A. This is most probably due to the nature of the milk you are getting ... curd strength is related to the amount of protein/calcium in the milk ... fresh farm milk has the best balance and hence the strongest curds .. store bought milk will vary in protein/calcium due to high processing temps and cold aging .. the more heat they apply and the longer it is cold stored the weaker this Protein/Calcium balance is hence the weaker the curd .. In all of our photos and workshops we use store bought milk but choose LOCAL production and look for it FRESH .. the results are what you see on the website...

.... A few days later this note arrived ...

"Patience does pay! Tried another milk and my second batch resulted in THE MOST AWESOME MOZZARELLA I have ever seen!!!"


Q. I have been trying several different brands of milk from my store shelf and my Mozzarela stiil comes out looking like Ricotta .. It will not form a firm curd .. I have exhausted my local milk supply but would still like to make your 30 minute Mozzarella

A. This is something that we hear these days and there is a brightness on the horizon for you ... Believe it or not we have had fabulous results in making our mozzarella from the combination Nonfat Dry Milk plus Cream. If you can not find good quality local milk give this a shot.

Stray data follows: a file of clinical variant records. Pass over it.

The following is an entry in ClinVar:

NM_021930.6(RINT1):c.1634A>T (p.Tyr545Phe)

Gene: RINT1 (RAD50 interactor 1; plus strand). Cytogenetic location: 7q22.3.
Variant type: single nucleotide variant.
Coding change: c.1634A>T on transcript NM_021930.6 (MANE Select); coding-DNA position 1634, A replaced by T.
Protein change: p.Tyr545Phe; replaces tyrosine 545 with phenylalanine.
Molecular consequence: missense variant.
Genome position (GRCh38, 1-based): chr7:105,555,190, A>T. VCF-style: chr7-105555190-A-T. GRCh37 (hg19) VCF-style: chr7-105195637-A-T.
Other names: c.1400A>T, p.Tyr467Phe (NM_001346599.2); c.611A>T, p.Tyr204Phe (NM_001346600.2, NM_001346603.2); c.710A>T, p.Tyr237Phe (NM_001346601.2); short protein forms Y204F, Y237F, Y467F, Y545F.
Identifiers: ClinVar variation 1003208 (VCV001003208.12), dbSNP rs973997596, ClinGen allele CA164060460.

Use a good quality Non Fat Dry Powder milk such as 'Carnation' brand. We have found that some NFDM produced in other parts of the world and sold through "discount" stores does not work due to the method in which it is produced (too high temperature for drying).

For 1 Gallon of milk ....

  • Mix up 4 quarts of NFDM powder according to manufacturers instructions
  • Let it re-hydrate overnight .. remove 1/2 -1 pint milk to make room for cream in next step
  • heat cream to 100F (1 pint light cream or half and half or if only heavy cream can be found use 1/2 pint) ... add this to your milk

It is OK if the cream is UP because the calcium and protein curd making components will be found in the NFDM portion.

You are now ready to use this milk in making your cheese...


Q. I tried to make camblu and everything went fine except the surface molds which never grew at all. I bought the penicillium and geotrichum from you and I stored them properly and used them exactly as per the instructions.

I hydrated the molds with filtered water from my fridge dispenser. Could the chlorine have killed the molds or could the molds have been bad? Since I was using two molds it seems unlikely that both molds were bad, but I can't figure out what went wrong.

A. Chlorinated water is always a problem when working with molds and bacteria. Think about the fact that it is normally put in drinking water to kill things.

The other factor could be that the final cheese was dried too much for the mold to grow well. The aging space could also be too dry. Mold needs a good amount of moisture in order to thrive.


Have a cheese making question, we're here for you: info@cheesemaking.com

Cheese Travels?